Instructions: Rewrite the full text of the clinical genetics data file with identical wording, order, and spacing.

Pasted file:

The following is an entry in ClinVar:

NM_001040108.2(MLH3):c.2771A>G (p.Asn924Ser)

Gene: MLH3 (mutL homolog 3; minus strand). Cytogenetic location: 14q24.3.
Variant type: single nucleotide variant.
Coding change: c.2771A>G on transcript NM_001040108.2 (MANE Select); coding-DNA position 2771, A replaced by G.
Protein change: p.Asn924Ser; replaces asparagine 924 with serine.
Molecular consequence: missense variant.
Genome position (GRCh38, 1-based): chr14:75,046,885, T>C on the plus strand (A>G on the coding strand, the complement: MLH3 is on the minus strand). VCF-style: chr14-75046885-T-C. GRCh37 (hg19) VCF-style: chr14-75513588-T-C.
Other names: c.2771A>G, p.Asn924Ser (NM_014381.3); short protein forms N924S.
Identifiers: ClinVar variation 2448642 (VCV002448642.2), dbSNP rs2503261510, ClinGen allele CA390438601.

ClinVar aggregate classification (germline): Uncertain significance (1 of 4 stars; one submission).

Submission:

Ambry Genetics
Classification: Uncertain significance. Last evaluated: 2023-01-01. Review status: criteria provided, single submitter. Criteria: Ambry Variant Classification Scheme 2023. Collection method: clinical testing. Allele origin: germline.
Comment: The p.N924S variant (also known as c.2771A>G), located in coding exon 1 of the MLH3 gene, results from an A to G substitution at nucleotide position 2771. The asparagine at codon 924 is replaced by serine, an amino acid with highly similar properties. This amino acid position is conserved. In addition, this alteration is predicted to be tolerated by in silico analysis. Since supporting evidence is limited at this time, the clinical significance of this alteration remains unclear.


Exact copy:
The following is an entry in ClinVar:

NM_001040108.2(MLH3):c.2771A>G (p.Asn924Ser)

Gene: MLH3 (mutL homolog 3; minus strand). Cytogenetic location: 14q24.3.
Variant type: single nucleotide variant.
Coding change: c.2771A>G on transcript NM_001040108.2 (MANE Select); coding-DNA position 2771, A replaced by G.
Protein change: p.Asn924Ser; replaces asparagine 924 with serine.
Molecular consequence: missense variant.
Genome position (GRCh38, 1-based): chr14:75,046,885, T>C on the plus strand (A>G on the coding strand, the complement: MLH3 is on the minus strand). VCF-style: chr14-75046885-T-C. GRCh37 (hg19) VCF-style: chr14-75513588-T-C.
Other names: c.2771A>G, p.Asn924Ser (NM_014381.3); short protein forms N924S.
Identifiers: ClinVar variation 2448642 (VCV002448642.2), dbSNP rs2503261510, ClinGen allele CA390438601.

ClinVar aggregate classification (germline): Uncertain significance (1 of 4 stars; one submission).

Submission:

Ambry Genetics
Classification: Uncertain significance. Last evaluated: 2023-01-01. Review status: criteria provided, single submitter. Criteria: Ambry Variant Classification Scheme 2023. Collection method: clinical testing. Allele origin: germline.
Comment: The p.N924S variant (also known as c.2771A>G), located in coding exon 1 of the MLH3 gene, results from an A to G substitution at nucleotide position 2771. The asparagine at codon 924 is replaced by serine, an amino acid with highly similar properties. This amino acid position is conserved. In addition, this alteration is predicted to be tolerated by in silico analysis. Since supporting evidence is limited at this time, the clinical significance of this alteration remains unclear.